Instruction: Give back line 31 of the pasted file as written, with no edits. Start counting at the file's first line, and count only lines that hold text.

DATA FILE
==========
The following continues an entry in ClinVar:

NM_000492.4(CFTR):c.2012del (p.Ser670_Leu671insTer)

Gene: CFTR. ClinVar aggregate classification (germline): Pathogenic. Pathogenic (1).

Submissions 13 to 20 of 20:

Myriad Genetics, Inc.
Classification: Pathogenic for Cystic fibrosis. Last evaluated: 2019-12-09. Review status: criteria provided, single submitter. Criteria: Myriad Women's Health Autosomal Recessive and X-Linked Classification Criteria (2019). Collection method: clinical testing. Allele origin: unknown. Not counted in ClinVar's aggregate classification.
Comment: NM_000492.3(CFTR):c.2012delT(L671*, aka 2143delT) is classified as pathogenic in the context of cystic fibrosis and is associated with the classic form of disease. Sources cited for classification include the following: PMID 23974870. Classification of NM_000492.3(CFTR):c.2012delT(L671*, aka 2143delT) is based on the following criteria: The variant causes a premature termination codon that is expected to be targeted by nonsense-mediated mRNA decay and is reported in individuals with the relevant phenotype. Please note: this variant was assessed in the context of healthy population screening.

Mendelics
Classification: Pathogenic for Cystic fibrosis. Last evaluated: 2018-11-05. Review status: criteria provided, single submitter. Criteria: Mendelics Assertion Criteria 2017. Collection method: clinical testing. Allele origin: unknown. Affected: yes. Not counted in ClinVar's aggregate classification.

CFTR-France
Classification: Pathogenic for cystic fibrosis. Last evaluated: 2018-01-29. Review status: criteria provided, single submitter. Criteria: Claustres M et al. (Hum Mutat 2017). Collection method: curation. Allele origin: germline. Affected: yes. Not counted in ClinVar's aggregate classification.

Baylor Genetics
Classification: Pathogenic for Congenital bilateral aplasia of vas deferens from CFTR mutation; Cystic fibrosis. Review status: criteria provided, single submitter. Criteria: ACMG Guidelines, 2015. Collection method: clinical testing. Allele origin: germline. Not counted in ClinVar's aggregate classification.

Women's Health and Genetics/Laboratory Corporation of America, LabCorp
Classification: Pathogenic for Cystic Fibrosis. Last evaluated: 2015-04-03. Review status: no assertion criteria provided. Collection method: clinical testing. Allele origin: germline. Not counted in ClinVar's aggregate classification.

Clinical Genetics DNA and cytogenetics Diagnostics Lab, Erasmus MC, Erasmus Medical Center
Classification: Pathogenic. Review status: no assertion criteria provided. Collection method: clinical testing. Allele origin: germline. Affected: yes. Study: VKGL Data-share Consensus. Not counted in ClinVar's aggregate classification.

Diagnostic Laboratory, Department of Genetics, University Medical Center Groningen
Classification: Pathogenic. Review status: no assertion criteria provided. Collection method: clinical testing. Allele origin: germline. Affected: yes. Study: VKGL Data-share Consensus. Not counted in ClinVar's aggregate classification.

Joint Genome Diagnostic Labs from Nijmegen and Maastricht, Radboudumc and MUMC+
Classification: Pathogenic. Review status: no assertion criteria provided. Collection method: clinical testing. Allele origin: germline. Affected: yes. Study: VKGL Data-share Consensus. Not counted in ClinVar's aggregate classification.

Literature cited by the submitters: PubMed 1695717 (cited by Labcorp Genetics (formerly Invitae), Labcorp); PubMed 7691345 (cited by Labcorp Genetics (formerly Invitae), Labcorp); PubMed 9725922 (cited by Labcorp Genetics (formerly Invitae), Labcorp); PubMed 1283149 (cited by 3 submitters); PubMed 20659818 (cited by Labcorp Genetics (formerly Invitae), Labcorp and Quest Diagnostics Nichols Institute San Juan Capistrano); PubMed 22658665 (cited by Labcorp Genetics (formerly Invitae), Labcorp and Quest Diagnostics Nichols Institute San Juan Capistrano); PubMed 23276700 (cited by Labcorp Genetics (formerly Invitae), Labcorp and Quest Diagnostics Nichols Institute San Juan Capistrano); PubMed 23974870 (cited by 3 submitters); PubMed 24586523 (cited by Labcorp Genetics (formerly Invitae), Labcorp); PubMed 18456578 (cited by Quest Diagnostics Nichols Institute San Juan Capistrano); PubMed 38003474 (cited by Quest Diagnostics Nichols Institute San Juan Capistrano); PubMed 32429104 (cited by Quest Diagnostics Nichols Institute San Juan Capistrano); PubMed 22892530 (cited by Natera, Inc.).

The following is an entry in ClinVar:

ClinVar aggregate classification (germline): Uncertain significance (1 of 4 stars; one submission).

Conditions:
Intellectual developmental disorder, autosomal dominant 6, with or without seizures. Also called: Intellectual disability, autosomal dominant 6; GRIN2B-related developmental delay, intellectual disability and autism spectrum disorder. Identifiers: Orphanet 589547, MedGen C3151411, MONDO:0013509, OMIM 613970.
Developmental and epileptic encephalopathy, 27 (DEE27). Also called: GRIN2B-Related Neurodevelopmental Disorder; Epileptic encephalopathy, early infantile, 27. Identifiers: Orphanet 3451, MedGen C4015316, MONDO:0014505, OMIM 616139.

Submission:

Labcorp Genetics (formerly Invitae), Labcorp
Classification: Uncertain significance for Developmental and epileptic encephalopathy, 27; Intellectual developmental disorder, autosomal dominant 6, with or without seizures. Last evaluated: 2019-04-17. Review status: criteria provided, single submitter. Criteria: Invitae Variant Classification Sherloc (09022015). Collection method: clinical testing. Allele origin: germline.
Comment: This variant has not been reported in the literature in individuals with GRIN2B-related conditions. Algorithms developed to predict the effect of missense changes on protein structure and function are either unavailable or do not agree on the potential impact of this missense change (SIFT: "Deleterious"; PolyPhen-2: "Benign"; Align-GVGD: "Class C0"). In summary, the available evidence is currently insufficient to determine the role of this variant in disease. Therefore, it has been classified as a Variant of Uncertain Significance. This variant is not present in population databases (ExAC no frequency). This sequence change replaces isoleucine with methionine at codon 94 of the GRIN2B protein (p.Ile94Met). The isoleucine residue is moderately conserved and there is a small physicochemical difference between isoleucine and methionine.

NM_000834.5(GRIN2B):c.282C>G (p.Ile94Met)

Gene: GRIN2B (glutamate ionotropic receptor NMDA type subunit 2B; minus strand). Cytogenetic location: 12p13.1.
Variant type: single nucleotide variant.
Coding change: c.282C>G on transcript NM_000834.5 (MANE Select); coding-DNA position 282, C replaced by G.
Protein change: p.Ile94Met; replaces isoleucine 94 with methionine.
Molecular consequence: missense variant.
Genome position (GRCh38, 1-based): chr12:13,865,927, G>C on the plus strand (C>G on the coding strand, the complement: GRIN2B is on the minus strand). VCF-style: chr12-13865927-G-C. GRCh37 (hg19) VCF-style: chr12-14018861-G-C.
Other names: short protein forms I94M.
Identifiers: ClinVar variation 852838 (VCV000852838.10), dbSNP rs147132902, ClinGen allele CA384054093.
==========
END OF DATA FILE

Comment: This variant has not been reported in the literature in individuals with GRIN2B-related conditions. Algorithms developed to predict the effect of missense changes on protein structure and function are either unavailable or do not agree on the potential impact of this missense change (SIFT: "Deleterious"; PolyPhen-2: "Benign"; Align-GVGD: "Class C0"). In summary, the available evidence is currently insufficient to determine the role of this variant in disease. Therefore, it has been classified as a Variant of Uncertain Significance. This variant is not present in population databases (ExAC no frequency). This sequence change replaces isoleucine with methionine at codon 94 of the GRIN2B protein (p.Ile94Met). The isoleucine residue is moderately conserved and there is a small physicochemical difference between isoleucine and methionine.